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Ken Hill is a "fixer" with a talent for technology. Give him a problem and he sees it as a challenge. Show him people in need and he sees an opportunity.

"My whole family is very involved with mission trips. It really started with our children. My oldest daughter Emily had an itch to go on a trip to Mexico. We went there really not to do anything in particular other than just to be with these people, spend time with them, play games with the kids and things like that."

Ken is a member of Fellowship Church, a community of believers with a passion for mission work. "As a church, for years we've been sponsoring education and I think now there are upwards of 80 kids that are sponsored just through our particular church, through Fellowship. When these kids come home, we're thinking, well they're going home to places were they don't have computers, they don't have internet and they don't have a lot of resources that our children have to complete homework."

This was the spark that lead Ken and others to develop Teach Reach, a learning outreach organization with the focus of helping at-risk youth in remote areas around the world. "We have learning centers in two places in the world. The one in Mexico is actually in a city dump. Originally, people that live there, they are generations of scavengers so they actually live on the outskirts or sometimes in the actual city dump and the kids would help their parents scavenge for things that they would then sell. Our goal was to try and break the cycle through education.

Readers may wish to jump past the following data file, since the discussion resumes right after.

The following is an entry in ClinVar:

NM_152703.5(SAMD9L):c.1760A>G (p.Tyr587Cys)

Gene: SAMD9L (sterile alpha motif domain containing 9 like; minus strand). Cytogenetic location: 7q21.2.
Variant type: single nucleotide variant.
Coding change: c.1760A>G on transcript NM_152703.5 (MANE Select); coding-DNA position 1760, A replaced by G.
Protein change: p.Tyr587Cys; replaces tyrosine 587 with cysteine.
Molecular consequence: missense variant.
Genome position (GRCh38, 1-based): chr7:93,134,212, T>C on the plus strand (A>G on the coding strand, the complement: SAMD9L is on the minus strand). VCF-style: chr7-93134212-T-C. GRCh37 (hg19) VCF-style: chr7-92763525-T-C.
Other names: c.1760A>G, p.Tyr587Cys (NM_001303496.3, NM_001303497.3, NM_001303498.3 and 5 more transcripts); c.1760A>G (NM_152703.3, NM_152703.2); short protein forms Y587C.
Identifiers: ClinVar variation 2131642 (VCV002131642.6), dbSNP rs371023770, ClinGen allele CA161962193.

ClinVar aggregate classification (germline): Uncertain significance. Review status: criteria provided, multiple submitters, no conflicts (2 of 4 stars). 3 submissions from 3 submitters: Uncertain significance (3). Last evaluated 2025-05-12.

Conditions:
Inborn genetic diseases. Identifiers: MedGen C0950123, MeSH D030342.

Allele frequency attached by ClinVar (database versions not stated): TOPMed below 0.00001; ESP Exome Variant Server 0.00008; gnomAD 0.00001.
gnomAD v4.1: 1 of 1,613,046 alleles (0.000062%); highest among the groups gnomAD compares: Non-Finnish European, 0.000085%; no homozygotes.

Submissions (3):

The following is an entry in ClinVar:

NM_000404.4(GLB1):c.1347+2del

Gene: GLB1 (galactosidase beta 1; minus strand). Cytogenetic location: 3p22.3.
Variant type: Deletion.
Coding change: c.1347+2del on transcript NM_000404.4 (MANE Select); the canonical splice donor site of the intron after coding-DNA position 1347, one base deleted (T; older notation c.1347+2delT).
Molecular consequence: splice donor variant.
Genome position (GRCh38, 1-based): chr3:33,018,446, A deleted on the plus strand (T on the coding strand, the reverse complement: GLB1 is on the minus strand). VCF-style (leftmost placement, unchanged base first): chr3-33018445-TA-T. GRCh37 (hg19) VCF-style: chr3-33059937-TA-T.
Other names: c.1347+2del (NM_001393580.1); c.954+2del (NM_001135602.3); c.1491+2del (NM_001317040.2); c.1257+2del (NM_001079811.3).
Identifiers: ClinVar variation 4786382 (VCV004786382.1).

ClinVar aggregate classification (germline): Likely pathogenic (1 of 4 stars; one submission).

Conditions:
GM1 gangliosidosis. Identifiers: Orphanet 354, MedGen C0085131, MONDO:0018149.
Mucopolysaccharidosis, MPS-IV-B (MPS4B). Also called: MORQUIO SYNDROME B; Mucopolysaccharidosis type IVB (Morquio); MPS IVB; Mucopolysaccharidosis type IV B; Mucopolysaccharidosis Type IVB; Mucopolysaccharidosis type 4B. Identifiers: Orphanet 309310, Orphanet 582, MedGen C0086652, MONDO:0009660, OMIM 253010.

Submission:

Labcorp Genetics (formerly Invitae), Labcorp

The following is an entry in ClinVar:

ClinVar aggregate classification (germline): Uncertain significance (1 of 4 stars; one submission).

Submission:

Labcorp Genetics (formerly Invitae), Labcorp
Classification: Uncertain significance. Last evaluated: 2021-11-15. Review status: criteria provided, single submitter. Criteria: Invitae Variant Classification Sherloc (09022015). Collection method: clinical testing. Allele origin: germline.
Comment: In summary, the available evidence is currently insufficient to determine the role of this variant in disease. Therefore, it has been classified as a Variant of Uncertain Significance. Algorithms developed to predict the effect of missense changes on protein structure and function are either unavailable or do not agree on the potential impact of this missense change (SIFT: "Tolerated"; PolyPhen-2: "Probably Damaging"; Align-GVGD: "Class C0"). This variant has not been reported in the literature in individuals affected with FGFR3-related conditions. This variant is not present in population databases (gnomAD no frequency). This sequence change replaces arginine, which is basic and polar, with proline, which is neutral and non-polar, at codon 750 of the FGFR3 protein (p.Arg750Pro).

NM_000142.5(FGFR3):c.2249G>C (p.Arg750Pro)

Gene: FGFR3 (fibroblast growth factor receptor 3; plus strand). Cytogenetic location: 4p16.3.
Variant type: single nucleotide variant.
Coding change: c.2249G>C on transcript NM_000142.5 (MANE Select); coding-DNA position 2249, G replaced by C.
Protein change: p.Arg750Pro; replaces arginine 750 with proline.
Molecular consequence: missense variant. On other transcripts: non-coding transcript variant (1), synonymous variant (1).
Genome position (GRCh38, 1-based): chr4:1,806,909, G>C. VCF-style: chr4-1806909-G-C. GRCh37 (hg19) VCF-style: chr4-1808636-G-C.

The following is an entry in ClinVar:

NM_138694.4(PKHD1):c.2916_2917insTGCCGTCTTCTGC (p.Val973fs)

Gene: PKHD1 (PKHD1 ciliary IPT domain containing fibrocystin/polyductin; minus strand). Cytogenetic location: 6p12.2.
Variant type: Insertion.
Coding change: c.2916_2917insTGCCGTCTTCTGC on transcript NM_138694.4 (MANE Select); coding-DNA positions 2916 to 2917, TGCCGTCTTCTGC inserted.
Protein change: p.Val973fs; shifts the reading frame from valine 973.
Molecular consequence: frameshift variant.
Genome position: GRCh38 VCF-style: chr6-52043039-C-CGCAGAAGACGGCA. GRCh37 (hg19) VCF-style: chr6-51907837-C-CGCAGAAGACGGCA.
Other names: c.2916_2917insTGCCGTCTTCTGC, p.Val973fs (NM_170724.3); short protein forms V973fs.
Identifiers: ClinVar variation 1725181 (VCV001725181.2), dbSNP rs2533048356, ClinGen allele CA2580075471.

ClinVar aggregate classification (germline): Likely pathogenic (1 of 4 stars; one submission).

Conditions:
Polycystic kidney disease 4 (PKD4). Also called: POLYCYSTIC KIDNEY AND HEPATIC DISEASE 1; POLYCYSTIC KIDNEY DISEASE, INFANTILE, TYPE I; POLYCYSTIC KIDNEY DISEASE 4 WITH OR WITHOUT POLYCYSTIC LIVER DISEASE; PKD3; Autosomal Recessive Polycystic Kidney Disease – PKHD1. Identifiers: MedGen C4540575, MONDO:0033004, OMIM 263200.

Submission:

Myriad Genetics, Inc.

After years of planning, Teach Reach became a reality and a launching point for young minds. "It was fun when we first started to see little children, sometimes 5 or 6 years old, that had never operated a mouse before and even to learn the basics that we take for granted. It's satisfying to see that, but it really sparks more of a thirst because you say that's really easy and it's really needed."

After completion of the center, Ken and his team traveled home, but in a sense they never left. Thanks to the newly installed internet, Ken stays connected with the little community in Mexico, constantly updating their learning software and connecting them with others who have a passion for teaching.

"We have online bibles in their native language and then a lot of the basic primary skills, mathematics and things like that. We want to see an expansion of involvement from here. Teach Reach is about, there's really three components to it. There's the computers themselves which is really just a conduit for learning and then there's the learning content that are on those and then there's just the hearts of people to make it all happen."

You can find out more about helping those in need at www.teachreach.org.